Almost a week’s gone by since our last post and we’ve since moved to a new park. On Sunday we arrived at the Bulow RV Campground in Flagler Beach, FL. It wasn’t too bad to drive …  we were in the car for about 3-1/2 hours.  We’re actually only a couple of miles away from Tomoka State Park,where we attended the Tearjerkers gathering over Groundhog’s Day weekend.

Frank and I are both enjoying being close to the beach. We’re going over tonight after the temps cool down just a bit. That’s right, you heard me right! The first morning we were here, we had to deal with it being cold outside. But for the most part, the daytime weather has been glorious. I don’t mind having to put a fleece throw over my legs in the early morning or evening when it cools down if the daytime temps are warm enough where we have to run our little electric fan. And that’s been the case the last couple of days.

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Guess who’s been tracking dirt into the Nutshell again …

Frank’s resorted to his tried-and-true approach to dealing with warmer weather – he’s been digging a few inches of topsoil away from under the Nutshell so he can feel cool dirt on his belly when he lies down.

The park itself is nice. It’s big, but nowhere near the size of the Orlando Campground we were at a couple of months ago. A couple of months ago! I can’t believe how fast the time has been going. While it seems like it was just yesterday that we first crossed the border into Florida, it was actually almost three months ago! For all the bitching I’m done about being cold, at least it didn’t seemed to drag on forever. But I digress…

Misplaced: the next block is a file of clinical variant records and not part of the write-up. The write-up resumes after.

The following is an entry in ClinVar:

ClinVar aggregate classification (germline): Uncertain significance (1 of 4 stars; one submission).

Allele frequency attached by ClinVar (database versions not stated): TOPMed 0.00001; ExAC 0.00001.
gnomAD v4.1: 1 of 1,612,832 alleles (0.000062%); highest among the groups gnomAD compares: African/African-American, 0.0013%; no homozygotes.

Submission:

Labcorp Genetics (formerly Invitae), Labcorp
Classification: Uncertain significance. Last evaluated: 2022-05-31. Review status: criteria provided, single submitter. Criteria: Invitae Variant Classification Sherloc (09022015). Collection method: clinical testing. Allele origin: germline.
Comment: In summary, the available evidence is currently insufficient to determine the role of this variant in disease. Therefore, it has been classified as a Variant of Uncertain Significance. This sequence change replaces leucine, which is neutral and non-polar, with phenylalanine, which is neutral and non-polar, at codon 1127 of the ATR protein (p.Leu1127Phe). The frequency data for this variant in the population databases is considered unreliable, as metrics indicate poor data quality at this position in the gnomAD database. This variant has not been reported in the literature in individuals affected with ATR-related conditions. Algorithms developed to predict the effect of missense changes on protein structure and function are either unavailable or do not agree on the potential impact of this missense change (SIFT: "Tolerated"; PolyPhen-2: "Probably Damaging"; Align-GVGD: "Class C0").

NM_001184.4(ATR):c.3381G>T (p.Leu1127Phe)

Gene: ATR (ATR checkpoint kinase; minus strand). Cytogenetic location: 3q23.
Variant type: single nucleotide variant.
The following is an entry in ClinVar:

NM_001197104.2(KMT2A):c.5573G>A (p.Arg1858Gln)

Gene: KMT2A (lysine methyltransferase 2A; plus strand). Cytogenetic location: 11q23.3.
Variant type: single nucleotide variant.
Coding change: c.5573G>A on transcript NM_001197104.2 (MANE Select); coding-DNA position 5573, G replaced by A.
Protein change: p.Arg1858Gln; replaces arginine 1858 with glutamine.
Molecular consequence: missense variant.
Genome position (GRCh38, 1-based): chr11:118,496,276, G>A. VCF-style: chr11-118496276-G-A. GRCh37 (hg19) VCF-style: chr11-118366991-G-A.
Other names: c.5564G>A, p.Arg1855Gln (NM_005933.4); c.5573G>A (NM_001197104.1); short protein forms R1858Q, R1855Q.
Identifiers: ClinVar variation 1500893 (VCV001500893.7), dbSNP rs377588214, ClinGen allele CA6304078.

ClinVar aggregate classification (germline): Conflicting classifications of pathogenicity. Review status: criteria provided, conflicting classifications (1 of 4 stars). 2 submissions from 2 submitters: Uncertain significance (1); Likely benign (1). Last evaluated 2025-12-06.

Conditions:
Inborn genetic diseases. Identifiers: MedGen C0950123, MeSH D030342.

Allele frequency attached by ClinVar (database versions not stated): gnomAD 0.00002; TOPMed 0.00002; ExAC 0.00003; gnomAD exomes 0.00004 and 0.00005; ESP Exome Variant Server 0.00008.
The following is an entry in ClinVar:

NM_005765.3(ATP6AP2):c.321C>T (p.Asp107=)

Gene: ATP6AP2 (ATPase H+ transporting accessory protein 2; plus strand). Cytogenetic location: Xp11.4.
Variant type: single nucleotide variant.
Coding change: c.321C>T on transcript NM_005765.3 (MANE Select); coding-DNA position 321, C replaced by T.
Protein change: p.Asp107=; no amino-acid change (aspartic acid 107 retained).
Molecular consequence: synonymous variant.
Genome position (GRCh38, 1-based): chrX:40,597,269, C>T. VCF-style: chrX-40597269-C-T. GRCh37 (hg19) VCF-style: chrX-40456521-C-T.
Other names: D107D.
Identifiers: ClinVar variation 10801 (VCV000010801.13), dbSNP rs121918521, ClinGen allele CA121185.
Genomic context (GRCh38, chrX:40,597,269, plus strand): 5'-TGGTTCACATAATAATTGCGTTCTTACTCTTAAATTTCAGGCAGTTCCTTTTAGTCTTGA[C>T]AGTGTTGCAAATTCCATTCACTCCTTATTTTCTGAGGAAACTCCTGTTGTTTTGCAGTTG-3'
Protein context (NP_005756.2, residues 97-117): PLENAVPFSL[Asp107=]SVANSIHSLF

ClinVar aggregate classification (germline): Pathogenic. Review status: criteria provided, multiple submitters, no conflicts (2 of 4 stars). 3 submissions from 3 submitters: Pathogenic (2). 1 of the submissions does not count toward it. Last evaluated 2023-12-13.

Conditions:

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I love the Spanish moss!

Like a few of the other parks, we’re in an individual campsite that gives us a bit of a rustic feel. Sure there are other RVs around us. Lots of RVs. But when nestled in under a few old growth trees that are covered in Spanish moss, it creates a bit of a different feel. Besides, I recognized the compromise we were making when we bought the Thousand Trails membership to save money. I’ve added a few photos of our setup at the bottom of the post. Yes, it looks pretty much the same. But what’s coolol is that it seems setup and teardown are getting easier with repetition.

It ain’t camping in the forest. But for the most part, it’s not been living in RV City, either, where your neighbor is only 10 feet away and nothing grows taller than a utility pole! Speaking of utility poles, we’ve also lucked out a little bit – the one in the campsite right next to us is broken, so it will remain vacant during our stay and we’ve got a little bit more separation between us and our nearest neighbor on the canopy side. I don’t mind if someone is right next door when we have the Nutshell acting as a buffer, but it’s extra nice to not have someone right on top of where we sit under the canopy.

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The Vagabonds